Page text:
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R.I. Senate: Matt Brown Makes Gains

Rhode Island Secretary of State Matt Brown has leapt into the lead in the Democratic Senate primary, with two new polls showing him ahead of former state Attorney General Sheldon Whitehouse.

Brown led Whitehouse 38 percent to 36 percent in a survey conducted by Brown campaign pollster Pete Brodnitz; a Brown University poll had Matt Brown holding a 31 percent to 25 percent edge over Whitehouse.

In the Brown University poll, Brown also ran stronger against Sen. Lincoln Chafee (R) and Cranston Mayor Steve Laffey (R). Brown trailed Chafee by just two points compared to Whitehouse's six-point deficit. Against Laffey, who is challenging Chafee in the Republican primary, Brown led 47 percent to 24 percent, while Whitehouse led Laffey 44 percent to 29 percent.

Why the sudden leap for Brown, who has long been the underdog to Whitehouse? The simplest answer is his heavy spending on television ads in late 2005 and early 2006 in an attempt to erase the idea that Whitehouse is the nominee-in-waiting. The Brown campaign believes it has done just that, arguing that the improved poll numbers do not reflect just a name identification boost but rather a solidification of support for Brown. As evidence, they note that while Brown's name identification went up by just eight percent compared with internal polls taken last year, his ballot test improved by 25 percent.

Brown's rise in the polls has come at a considerable cost. By the end of last year, Brown had spent $1 million and ended 2005 with less than $200,000 in the bank. In January Brown spent nearly all of his remaining cash to run more television ads, according to a spokesman for his campaign quoted in the Providence Journal.

With little money left in the coffers, has Brown peaked seven months before the primary election? The answer is probably.

Brown's early spending gambit was aimed at improving his fundraising, an area where he has struggled since Whitehouse, the establishment favorite, entered the race. The next filing period, which closes March 31, will show whether the Brown has bucked conventional wisdom and advertised his way back into the fundraising chase. He starts the year in a huge hole against Whitehouse, who ended 2005 having raised $1.9 million and retained $1.2 million in the bank.

A sidenote on the Brown University poll: National Republican strategists are using the general election ballot to justify the spending by the National Republican Senatorial Committee on ads attacking Laffey. One strategist noted that the poll results back up the NRSC's claims that Chafee is the only Republican who can hold the seat for the party in the fall.

By Chris Cillizza  |  February 8, 2006; 4:30 PM ET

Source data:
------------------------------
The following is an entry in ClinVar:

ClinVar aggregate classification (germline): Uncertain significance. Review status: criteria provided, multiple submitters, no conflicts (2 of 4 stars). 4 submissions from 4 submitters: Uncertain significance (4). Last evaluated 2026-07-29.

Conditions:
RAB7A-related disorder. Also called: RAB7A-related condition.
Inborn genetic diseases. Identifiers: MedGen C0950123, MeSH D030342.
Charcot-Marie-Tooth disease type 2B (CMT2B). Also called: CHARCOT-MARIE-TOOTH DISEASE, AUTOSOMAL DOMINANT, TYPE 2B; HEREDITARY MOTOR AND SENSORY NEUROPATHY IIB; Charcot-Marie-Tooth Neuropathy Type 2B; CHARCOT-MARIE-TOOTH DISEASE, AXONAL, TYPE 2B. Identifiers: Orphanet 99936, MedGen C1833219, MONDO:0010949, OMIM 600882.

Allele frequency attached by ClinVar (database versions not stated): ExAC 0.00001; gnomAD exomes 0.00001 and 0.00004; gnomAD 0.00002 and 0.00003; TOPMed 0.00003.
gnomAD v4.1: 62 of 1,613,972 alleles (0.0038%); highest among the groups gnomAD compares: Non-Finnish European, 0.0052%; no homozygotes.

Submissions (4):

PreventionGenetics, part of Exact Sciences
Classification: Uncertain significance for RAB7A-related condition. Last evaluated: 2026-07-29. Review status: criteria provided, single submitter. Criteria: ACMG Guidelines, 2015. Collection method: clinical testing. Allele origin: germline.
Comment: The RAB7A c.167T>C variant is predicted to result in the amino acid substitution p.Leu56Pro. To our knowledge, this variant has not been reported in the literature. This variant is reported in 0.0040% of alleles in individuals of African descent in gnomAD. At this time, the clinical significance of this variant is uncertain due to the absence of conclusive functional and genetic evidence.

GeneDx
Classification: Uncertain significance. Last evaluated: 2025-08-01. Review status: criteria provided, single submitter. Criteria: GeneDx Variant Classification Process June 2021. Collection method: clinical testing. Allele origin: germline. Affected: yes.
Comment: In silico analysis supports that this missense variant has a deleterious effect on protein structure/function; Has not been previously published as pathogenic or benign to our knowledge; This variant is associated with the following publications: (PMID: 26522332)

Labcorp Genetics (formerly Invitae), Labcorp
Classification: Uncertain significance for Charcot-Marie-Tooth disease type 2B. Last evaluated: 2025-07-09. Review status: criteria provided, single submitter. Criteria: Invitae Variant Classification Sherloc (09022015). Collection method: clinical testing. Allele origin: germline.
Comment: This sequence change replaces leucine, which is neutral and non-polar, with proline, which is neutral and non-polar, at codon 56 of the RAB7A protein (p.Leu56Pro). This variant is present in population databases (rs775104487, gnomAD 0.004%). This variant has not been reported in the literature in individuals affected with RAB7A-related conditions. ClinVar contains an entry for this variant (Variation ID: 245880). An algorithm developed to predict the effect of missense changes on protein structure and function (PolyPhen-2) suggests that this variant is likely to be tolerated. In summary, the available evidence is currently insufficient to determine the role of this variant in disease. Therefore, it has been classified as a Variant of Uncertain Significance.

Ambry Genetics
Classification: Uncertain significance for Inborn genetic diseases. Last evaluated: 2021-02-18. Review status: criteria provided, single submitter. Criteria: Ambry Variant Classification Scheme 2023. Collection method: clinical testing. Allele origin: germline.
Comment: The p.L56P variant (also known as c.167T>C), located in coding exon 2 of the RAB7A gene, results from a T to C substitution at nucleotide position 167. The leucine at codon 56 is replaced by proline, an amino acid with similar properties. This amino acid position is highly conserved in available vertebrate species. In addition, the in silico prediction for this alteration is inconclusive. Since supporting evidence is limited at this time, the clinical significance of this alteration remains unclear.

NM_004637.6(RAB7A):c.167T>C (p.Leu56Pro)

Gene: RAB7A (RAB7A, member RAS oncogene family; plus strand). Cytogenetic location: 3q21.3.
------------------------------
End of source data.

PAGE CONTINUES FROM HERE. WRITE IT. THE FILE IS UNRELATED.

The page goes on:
Categories:  Senate  
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Comments

urelu wnblieno

Posted by: Jeremy | March 2, 2006 7:42 PM | Report abuse

urelu wnblieno

Posted by: Jeremy | March 2, 2006 7:42 PM | Report abuse

completeing the last submission: reaches that point.

The State of Rhode Island and Providence Plantations was a loser each of those times and will continue to lose because the GOP will never allow him to have any real power. Don't expect to see him as Chairman of the Appropriations or Armed Services Committees.

Keeping linc in the Senate because there's been a Chaffee there for 30 years makes as much sense as the Red Sox wanting Roger Clemens back so he can finish his career in Boston.

Linc will never have any effective power as a member of the GOP. The only way for him to get into power positions (which is how states are best served) is for the Democrats to become the majority and then for him to change parties; like all of those Southern Democrats did.

But, don't ever expect that to happen. Changing parties for him psychologically would be like a Catholic saying that they were now an Episcoplian, or vice versa, all for political purposes. It's not in his psychological makeup. The Alito vote is evidence of that.

Posted by: RI Native in DC | February 9, 2006 1:15 PM | Report abuse

Actually Chaffee is a rubberstamp for the GOP in a way. Not in the way in which he votes on the floor, but in that by his keeping his party affiliation he contributes to the GOP being able to, control the flow of legislation through the Senate leadership, set the procedural rules, and more importantly as the "majority" they control the committees where all of the work is done.

Why did the Attorney General not have to provide sworn testimony before the Judiciary Committee last week? Because the GOP is the majority on the committee. At least one Attorney General (Kleindienst) had to plead guilty for providing false statements, when faced with perjury prosecution. With committee majorities, no administration official has to worry about that.

Controlling the legislative process, setting the rules and controlling the comittees are huge reasons why the RNC can support Chaffee even though he may not vote the way they like most of the time. Losing the "majority" means a lot more than just the vote on the floor of the Senate.